The defendant was involved in other cases in Wyoming.
St George • The Washington County Sheriff’s ongoing investigation into an Ivins man with guns and machetes who allegedly threatens hikers who walk their dogs off-leash on trails is ongoing again.
After sheriff’s spokesman Sgt. Joel Hafoka emailed The Tribune Tuesday, the investigation has been reopened for the second time and will now involve the Washington County Attorney’s Office.
“The case has been … reopened as part of a larger investigation into the matter,” Hafoka explained in the email. “The case is under review by the prosecutor, so it remains open until we get an answer from them. At this point, I cannot provide any further information on the case until we have received feedback from the [county attorney’s] Office.”
In deciding to reopen the case, Hafoka said that sheriff’s investigators would still conduct the actual investigation, but the Washington County Attorney’s Office would review the case to determine whether the current evidence supports an indictment.
On Wednesday, the county attorney’s office told The Tribune that it has not yet begun reviewing the evidence because it has not yet received any information from the county sheriff’s office.
The decision to reopen the case comes a day after The Tribune reported that some hikers who had potentially violent altercations with the Ivins man weren’t happy with the Washington County Sheriff’s Office and said they had assisted failed to exercise due diligence in investigating the incidents.
The repeated investigation into the alleged “leash law vigilante” stems from an incident involving Jaden Turner of St. George, who said she was confronted with the man while walking her unleashed dog, Baz, on a Bureau trail of Land Management in Santa Claus walked Clara Reserve on December 5th. She said the man verbally abused her, pulled out a pistol and threatened to shoot her and Baz if she didn’t have the dog on a leash.
After meeting with two sheriff’s deputies the following day and subsequently giving them further leads, Turner said she never heard from them again. Others who walk their dogs off-leash on BLM properties in Red Cliffs Reserve have also reported being verbally abused and threatened by the Ivins man, but said they were not contacted by sheriff’s investigators.
After meeting Turner, sheriff’s investigators said they interviewed the Ivins man, whose name is being kept secret, but said he was only defending himself, calling the incident his word against hers. But the day after the December 15 Tribune article about the numerous incidents, the county sheriff’s office told Fox 13 News that they were reopening the case.
A few days later, the county sheriff’s office closed the investigation again, stating in the December 20 press release that the Ivins man said he felt threatened by Baz and only drew his gun to defend himself. He denied ever pointing the pistol at Turner, according to sheriff’s investigators.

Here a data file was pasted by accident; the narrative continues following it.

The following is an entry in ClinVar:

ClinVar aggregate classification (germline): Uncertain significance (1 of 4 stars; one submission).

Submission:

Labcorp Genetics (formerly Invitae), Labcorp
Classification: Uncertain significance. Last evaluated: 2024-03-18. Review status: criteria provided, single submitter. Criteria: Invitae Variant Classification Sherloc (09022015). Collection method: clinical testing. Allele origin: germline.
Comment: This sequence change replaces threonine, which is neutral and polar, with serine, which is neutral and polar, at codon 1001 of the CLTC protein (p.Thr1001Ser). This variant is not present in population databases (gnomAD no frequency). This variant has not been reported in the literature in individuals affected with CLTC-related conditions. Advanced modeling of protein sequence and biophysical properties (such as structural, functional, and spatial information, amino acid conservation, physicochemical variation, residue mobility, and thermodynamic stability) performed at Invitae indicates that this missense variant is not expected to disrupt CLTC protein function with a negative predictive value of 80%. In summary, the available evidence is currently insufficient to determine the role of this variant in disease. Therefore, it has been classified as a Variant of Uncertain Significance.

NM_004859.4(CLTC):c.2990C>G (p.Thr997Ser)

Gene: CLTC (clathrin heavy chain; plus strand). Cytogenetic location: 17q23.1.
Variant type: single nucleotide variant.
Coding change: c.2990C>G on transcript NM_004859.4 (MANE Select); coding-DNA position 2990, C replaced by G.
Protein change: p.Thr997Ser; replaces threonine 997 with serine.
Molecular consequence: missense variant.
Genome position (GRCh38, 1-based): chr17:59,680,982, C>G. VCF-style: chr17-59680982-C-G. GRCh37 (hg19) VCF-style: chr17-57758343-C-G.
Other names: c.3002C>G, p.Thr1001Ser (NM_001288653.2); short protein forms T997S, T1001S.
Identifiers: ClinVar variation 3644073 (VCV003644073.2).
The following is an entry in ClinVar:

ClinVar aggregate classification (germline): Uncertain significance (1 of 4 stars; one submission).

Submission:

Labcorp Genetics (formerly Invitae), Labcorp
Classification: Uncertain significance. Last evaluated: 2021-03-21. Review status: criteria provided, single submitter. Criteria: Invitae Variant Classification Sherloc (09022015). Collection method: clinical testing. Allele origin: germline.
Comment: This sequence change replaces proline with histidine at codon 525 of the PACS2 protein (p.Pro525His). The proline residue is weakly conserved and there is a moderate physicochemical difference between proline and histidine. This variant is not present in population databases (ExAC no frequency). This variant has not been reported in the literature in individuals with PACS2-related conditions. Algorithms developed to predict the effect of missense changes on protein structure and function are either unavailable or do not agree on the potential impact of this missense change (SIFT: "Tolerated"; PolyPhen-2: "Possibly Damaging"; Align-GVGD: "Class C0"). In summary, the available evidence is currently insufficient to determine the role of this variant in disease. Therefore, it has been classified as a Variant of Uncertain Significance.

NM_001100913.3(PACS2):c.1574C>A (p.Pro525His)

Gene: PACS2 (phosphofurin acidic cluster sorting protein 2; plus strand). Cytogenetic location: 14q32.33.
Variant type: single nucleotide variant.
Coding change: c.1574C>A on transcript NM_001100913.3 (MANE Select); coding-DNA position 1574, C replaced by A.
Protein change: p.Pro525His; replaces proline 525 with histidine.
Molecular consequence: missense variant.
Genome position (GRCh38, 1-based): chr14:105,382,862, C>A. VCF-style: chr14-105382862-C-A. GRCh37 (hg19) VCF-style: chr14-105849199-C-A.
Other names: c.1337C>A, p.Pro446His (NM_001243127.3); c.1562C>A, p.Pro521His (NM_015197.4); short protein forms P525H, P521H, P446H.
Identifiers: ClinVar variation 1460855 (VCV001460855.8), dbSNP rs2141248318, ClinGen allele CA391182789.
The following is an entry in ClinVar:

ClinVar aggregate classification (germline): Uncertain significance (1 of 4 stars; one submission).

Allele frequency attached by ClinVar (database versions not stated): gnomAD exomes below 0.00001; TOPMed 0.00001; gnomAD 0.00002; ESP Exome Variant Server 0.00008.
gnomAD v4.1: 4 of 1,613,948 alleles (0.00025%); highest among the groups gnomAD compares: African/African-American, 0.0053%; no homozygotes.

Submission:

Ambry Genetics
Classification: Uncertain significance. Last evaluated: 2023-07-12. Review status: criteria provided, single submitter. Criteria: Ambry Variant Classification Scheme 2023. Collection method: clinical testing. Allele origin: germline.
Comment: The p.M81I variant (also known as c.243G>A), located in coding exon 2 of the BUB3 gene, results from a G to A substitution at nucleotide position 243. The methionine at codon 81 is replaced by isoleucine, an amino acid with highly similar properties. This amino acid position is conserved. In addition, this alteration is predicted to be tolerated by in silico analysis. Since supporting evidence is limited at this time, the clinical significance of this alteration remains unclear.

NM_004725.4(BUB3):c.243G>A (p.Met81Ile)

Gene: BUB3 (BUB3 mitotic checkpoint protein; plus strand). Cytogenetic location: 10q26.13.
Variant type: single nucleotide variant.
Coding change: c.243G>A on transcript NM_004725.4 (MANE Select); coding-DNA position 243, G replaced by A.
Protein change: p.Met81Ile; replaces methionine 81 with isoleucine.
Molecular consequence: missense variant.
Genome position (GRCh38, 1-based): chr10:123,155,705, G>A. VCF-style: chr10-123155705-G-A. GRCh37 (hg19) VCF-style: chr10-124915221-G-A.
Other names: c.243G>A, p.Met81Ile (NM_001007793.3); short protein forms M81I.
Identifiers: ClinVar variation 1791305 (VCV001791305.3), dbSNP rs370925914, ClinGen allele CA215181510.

The publication did not mention any incidents involving the man and other hikers. In addition, two other altercations at the man’s second home in Star Valley Ranch, Wyoming, went unmentioned.
Last June, the man allegedly wielded a machete and threatened a dog owner whose pets were off-leash in the Wyoming community, only stepping back and walking away after a neighbor of the dog owner retrieved a gun and told him to “drop [the machete],” according to reports compiled by Star Valley Ranch Special Municipal Officer Jim Rogers. The Lincoln County Sheriff’s Office also investigated the incident but did not file any charges.
In September, Terry Martin said the same man who is a neighbor of his at Star Valley Ranch threatened to take him away if he trespassed on his property. He referred the incident to the Lincoln County Sheriff’s Office — not to press charges, but to bring them to their attention.
Despite this string of incidents, Lincoln County Sheriff’s officers — like some Utah hikers — say they haven’t heard from Washington County Sheriff’s investigators. Asked last week if his office had investigated the other incidents in Wyoming, Deputy Sheriff Graham Hancock said no.
“With testimonies from those involved as well as [the Ivins man] mostly concordant, there was no evidence of any crime committed so no reason to investigate further [the man’s] previous engagements [that were] not in our area,” he explained in a Dec. 23 email.
Though the case has been reopened, Karen Rossiter is one of several area residents who are skeptical of the outcome.
“It is disturbing that this individual lives in our community and has been allowed to continue with this despicable behavior,” the Ivins resident said. “A lot of women here now feel compelled to arm themselves and carry body cameras. Our sense of security is shattered while we see law enforcement doing little.”
Added Ivins resident and avid wanderer Sedona Arabella:
“I don’t feel safe doing what I loved and trusted to be safe. Now I have moments where I [have] Fear planning for my hikes… Instead of just grabbing my water and going, I now have to strap on my body cam and mace.
https://www.sltrib.com/news/2023/01/05/washington-county-sheriffs/ The Washington County Sheriff is reopening an investigation into Ivin’s husband who allegedly threatens off-leash owners